One of the most fascinating portions of my interviews was when the panel of archery hunters, who I respect as the cream of the crop, spoke of fighting to stay motivated. I was a little surprised to hear that even these guys have to work to stay sharp in the field. Here is how they do it.
Kirk Edgerton shared some secrets he uses in the field. “One of the main things I focus on is past success. When things are tough and critters sparse, I think about past hunts that ended in success. You’ve got to stay positive and avoid the ‘funk’. I’ll even flip through my camera looking at old photos, this always keep me mentally in the game and motivated.” Kirk shared and went on to explain, “I also think about what I’ve called the ‘6 second rule.’ In six seconds I can shoot the trophy of a lifetime, am I ready? This keeps me looking, scanning, and eagerly awaiting what’s around the next hill, canyon or around the corner. It’s takes a brief second to spot an animal, a second to range him, then a few seconds to anchor and release. 6 seconds is all I need, it sounds odd, but on tough days, it keeps me going.”
Competitiveness again rings true in a bowhunter staying motivated, Kirk finishes his thoughts about staying motivated in the backcountry by sharing, “Even seeing other hunters inspires me. When I see other hunters on the mountain, I get competitive and think about where they won’t go and what they won’t do. I know I can out hunt, out think, and out climb them, then I think about a new strategy. More often than not, it gets me fired up and exploring a new locale or changing up my tactics.”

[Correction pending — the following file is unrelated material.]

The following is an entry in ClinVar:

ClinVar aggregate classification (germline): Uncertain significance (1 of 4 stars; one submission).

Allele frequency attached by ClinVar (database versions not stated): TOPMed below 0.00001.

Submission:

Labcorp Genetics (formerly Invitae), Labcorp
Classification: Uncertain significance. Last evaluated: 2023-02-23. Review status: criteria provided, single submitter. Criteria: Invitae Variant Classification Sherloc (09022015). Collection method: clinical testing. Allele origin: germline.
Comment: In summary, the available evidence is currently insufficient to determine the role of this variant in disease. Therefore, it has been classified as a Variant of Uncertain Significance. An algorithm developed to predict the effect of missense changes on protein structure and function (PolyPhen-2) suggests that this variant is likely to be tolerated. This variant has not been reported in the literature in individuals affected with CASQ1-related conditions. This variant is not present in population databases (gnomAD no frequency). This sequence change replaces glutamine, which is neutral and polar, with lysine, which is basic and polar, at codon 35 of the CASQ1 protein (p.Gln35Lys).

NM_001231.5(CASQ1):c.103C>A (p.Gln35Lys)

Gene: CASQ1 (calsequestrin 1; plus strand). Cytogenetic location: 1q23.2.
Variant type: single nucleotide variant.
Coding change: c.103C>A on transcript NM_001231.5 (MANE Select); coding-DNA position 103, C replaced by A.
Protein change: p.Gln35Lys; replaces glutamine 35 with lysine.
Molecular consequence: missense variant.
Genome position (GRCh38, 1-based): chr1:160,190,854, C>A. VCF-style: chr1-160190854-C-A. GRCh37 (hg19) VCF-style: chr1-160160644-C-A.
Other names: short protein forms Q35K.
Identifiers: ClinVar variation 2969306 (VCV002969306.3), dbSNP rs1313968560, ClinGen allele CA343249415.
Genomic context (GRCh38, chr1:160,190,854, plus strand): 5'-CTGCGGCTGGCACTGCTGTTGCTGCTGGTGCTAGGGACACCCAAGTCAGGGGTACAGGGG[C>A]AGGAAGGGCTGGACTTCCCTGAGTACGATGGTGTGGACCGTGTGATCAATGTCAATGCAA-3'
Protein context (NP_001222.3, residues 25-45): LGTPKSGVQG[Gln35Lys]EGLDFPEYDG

Chad Baart explains his philosophy on staying motivated, “The contest for me is not shooting the animal of a lifetime, getting bigger horns than the next guy, or even bragging rights. The contest for me is within my environment and myself. I have often enjoyed warm campfires, comfortable beds and microwaves, but the hunts that have meant the most were those waking in a cold camp with several inches of snow on my tarp wondering “why am I here?” To me it’s proving to myself that persistency and perseverance pays off.” To Chad the competitive struggle within is a huge motivating factor.
Dan Staton states plainly that a bowhunter has to, “Believe they will succeed,” and goes on to quote Viktor Frankl, “Success, like happiness, cannot be pursued; it must ensue.” Dan also believes that his bowhunting success comes from seeking the edge, which in his words is, “The ability to take more out of yourself than you’ve got.”
Another interesting tactic that most of these 10 percenter’s shared with me was that most of them looked up to someone who in their opinion was, “better than them.” I continually heard stories of the importance of emulation and in Dan Staton’s words, “There’s always someone better than you – learn from them!”
Learning and implementing the art of staying motivated in the field can help you become a 10 percenter!